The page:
Euro, PGA Tour Leaders Have Differing Opinions Bill Seeks To Exempt MiLB From OT Standards NC Lawmakers Consider HB2 Revisions Analysts Discuss Issues Facing Tennis League Notes Buccaneers Ink Deal With Frontier Braves, Falcons Pitch New Stadiums At Same Time Raiders Send Las Vegas Fan, Stadium Surveys Broadcast Nets Dropped From Class-Action Suit Panel Wants To Reduce Funding For Vegas Stadium
SBD/October 1, 2012/Leagues and Governing Bodies
Roger Goodell Facing Strong Tests To Legacy Following Lockouts Of Players, Refs
Published October 1, 2012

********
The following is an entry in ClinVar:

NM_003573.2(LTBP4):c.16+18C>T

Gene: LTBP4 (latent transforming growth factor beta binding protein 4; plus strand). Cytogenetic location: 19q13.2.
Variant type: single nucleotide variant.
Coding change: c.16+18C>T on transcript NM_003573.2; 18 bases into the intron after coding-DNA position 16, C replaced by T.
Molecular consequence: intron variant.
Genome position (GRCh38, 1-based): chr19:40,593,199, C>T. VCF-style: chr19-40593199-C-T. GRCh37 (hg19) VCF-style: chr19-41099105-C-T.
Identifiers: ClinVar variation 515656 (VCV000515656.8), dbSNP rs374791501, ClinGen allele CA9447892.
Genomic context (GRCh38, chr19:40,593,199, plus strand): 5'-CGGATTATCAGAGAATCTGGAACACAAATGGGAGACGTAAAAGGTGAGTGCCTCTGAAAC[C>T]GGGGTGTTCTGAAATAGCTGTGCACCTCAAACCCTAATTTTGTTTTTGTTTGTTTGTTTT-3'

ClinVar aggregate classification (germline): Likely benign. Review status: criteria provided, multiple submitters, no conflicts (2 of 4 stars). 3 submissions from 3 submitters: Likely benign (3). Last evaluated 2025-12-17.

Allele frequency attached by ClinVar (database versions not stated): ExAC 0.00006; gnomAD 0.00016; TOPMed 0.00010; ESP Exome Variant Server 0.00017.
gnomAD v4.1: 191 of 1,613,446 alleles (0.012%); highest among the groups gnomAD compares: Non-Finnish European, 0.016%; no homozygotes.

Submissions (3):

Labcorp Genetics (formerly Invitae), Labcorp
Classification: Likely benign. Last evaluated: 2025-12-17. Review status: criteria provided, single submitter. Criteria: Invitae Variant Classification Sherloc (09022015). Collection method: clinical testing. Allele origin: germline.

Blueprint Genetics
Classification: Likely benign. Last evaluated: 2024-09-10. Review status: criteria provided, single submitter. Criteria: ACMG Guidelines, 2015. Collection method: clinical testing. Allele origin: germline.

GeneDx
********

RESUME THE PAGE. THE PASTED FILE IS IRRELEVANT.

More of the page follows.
HITTING A ROUGH PATCH: SPORTSBUSINESS JOURNAL's Daniel Kaplan noted Goodell's reputation "could pay a price" for the ref situation. One former NFLer said, "I don't think anyone thinks of the commissioner as the custodian of the game." Few industry veterans "are will to publicly criticize, or even question, Goodell." He runs the "unquestioned powerhouse league of U.S. sports," but there is "no doubt that Goodell's standing took a hit last week, continuing a rough patch for the commissioner" (SPORTSBUSINESS JOURNAL, 10/1 issue). In N.Y., Gary Myers wrote it is “too early to determine" what Goodell’s “legacy will be -- SpyGate, BountyGate, the players lockout, the officials lockout, all the player suspensions he’s handed down." Goodell has "time to remove the stain and stink created by the ill-conceived plan to let replacement officials run the games the first three weeks of the season until there was finally a new labor deal last week.” The ref lockout was “the low point of Goodell’s tenure and it prompted a tremendous backlash from coaches, players and fans.” He now “has to win back the fans’ trust.” Goodell is a “combination of his predecessors, Pete Rozelle and Paul Tagliabue.” He has “Rozelle’s personality and sense of public relations, but can be brutally blunt like Tagliabue without the arrogance” (N.Y. DAILY NEWS, 9/30).